[ipv6hackers] my IPv6 insecurity slides

Michael Hartwick hartwick at hartwick.com
Wed Nov 30 19:49:07 CET 2011

> -----Original Message-----
> From: ipv6hackers-bounces at lists.si6networks.com
> [mailto:ipv6hackers-bounces at lists.si6networks.com] On Behalf Of
> Fabian Wenk
> Sent: Wednesday, November 30, 2011 09:21
> Subject: Re: [ipv6hackers] my IPv6 insecurity slides
> There are at least two different types of internet users, the
> ones like people on this mailing list, which are more advanced
> and know how the Internet works. And then there are the normal
> users, for which the whole Internet is only in the browser,
> including e-mail and chat. Google makes it very nice and more
> integrated, see "The next stage in our redesign" [1] which is
> just new. :)

One web site (albeit very common web site) trying to convince everyone
that the entire world is HTTP does not make it true.

There are people who play online games (not all are HTTP based), use
peer to peer sharing for music/video/whatever transfer, VoIP type
traffic, offsite backup (rsync over ssh comes to mind), VPN's, remote
access (VNC, Remote Desktop, SSH) and those are just some of the
things that I have seen my customers use this week alone. So again,
the user does not want NAT, the user wants the protection the stateful
firewall like functionality that their packet mangler providers. By
the same token customers don't want IPv4 or IPv6, they just want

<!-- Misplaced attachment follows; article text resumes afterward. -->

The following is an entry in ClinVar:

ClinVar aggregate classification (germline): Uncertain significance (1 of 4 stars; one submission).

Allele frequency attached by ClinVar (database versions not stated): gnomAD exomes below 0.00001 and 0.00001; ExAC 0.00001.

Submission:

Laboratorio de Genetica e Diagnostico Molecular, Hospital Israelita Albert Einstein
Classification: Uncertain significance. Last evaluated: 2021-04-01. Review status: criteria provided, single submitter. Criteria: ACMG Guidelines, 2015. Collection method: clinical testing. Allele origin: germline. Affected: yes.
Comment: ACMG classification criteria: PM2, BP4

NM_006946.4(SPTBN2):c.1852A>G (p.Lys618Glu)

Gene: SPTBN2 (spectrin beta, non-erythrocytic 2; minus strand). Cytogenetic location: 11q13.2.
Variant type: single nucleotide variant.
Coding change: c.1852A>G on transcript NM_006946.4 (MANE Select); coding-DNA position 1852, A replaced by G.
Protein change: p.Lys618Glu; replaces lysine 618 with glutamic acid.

everything to work.

Obviously, people who are on this mailing list are most likely the
ones who have a more in depth understanding of how things actually

> > And they will start to lose some customers because of this. I have
> > canceled one supposed provider because they were only providing a
> > subset of the internet. They were filtering packets which
> me
> > from using the connection properly, the result was me canceling.
> I would do the same, but compared to the whole customer base of a
> large ISPs, we are probably only a very small fraction.

Agreed. We are also the customer base who rarely calls the support
line and when we do we have usually diagnosed the problem for them. We
are also the customer base who at least some percentage of the simpler
users go to for questions/advice etc. I do not recommend the "ISP"
locally who does not provide complete internet access. So is it likely
that the simpler users will change providers because of something like
packet filters blocking ICMP, no. However, I know of quite a few
people who have picked a different provider because of my
recommendation. That becomes a larger percentage. Those customers